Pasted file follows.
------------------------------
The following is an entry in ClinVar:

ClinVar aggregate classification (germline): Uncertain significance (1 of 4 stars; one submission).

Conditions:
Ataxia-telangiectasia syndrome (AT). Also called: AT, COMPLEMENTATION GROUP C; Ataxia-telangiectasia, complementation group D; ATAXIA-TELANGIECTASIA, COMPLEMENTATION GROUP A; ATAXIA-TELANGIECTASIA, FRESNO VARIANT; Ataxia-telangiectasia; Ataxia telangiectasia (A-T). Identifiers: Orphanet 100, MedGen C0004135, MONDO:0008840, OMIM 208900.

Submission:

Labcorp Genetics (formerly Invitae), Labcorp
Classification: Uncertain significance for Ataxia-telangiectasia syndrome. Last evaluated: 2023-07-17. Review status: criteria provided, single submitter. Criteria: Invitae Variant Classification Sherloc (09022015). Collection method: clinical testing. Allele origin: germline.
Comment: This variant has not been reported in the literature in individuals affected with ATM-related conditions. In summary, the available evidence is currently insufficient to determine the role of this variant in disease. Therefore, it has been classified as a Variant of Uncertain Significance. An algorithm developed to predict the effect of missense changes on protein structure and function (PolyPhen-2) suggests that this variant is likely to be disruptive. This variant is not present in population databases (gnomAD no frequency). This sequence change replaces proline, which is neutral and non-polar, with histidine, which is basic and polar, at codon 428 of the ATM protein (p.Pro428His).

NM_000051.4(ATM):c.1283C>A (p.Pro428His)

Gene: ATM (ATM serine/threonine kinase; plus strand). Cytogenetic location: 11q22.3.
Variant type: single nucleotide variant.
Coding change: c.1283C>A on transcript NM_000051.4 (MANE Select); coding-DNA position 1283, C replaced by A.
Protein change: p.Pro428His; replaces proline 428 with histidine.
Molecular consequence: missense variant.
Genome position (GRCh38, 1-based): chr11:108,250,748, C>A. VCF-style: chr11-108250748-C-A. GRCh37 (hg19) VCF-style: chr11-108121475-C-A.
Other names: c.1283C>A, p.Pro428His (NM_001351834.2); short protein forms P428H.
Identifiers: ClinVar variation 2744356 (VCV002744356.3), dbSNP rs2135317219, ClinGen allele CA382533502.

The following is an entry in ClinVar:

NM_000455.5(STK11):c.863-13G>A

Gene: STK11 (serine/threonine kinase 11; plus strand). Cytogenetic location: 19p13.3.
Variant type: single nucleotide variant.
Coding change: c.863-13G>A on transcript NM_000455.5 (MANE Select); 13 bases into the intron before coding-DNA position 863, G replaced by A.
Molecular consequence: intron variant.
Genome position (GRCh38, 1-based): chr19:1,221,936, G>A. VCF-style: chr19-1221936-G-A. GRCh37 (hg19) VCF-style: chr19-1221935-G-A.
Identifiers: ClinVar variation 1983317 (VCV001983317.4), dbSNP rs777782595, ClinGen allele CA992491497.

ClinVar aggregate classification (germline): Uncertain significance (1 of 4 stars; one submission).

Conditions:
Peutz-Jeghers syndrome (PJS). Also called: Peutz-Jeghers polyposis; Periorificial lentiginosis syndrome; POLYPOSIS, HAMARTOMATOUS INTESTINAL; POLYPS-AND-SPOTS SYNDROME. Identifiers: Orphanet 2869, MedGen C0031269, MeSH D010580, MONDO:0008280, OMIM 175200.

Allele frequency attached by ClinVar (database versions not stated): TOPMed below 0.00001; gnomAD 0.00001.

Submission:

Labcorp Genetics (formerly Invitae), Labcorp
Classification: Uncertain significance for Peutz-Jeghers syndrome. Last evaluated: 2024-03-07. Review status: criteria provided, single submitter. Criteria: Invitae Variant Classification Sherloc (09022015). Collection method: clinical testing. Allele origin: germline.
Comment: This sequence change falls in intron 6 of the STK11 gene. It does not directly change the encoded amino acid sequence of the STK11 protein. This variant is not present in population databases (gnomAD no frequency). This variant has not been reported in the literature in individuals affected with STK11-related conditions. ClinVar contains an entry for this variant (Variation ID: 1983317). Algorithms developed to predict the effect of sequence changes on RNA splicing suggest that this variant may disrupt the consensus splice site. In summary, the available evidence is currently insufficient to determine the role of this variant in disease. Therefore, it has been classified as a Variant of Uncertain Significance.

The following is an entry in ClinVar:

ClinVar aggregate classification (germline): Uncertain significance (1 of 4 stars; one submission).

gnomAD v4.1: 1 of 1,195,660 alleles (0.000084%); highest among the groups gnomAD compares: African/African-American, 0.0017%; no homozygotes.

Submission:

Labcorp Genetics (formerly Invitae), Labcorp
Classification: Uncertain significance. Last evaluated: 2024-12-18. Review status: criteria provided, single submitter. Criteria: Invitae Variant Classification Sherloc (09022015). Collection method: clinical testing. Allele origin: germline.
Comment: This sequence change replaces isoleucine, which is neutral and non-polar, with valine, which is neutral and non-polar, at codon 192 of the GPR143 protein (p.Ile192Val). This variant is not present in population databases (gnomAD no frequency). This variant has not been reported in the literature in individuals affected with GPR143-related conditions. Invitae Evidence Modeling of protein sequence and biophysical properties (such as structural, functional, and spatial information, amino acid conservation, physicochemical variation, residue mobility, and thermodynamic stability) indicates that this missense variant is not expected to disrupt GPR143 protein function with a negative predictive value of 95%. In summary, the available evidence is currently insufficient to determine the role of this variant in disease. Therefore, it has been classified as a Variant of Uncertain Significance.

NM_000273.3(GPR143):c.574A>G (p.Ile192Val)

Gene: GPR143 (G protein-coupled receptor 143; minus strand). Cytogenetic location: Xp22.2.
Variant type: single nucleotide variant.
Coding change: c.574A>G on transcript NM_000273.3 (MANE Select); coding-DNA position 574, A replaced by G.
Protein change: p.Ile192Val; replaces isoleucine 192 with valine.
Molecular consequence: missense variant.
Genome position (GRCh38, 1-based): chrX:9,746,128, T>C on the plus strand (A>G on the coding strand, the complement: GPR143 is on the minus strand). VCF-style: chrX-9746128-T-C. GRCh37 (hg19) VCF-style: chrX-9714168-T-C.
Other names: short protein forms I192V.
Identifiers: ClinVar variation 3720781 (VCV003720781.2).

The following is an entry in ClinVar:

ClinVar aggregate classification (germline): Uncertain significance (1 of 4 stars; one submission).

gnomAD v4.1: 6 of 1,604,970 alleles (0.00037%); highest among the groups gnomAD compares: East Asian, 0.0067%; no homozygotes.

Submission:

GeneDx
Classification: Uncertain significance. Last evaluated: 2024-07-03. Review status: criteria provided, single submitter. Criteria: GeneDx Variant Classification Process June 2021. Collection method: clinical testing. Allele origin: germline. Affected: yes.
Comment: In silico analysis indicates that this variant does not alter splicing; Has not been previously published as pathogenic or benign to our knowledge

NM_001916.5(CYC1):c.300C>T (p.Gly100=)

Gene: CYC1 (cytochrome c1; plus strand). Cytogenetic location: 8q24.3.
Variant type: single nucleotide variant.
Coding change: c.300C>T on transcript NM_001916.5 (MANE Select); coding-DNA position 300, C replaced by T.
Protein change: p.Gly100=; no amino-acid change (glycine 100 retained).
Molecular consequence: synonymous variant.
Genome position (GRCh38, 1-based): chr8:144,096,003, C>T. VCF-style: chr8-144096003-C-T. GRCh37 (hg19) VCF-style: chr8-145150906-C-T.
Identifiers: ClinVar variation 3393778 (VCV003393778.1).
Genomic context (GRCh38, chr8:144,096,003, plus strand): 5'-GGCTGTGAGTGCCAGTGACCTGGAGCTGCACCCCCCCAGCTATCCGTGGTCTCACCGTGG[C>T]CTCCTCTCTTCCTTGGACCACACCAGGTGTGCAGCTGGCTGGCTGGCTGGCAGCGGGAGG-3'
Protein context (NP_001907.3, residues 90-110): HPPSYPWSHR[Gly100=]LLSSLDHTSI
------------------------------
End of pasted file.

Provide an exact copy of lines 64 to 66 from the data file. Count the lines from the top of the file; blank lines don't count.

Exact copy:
Identifiers: ClinVar variation 3393778 (VCV003393778.1).
Genomic context (GRCh38, chr8:144,096,003, plus strand): 5'-GGCTGTGAGTGCCAGTGACCTGGAGCTGCACCCCCCCAGCTATCCGTGGTCTCACCGTGG[C>T]CTCCTCTCTTCCTTGGACCACACCAGGTGTGCAGCTGGCTGGCTGGCTGGCAGCGGGAGG-3'
Protein context (NP_001907.3, residues 90-110): HPPSYPWSHR[Gly100=]LLSSLDHTSI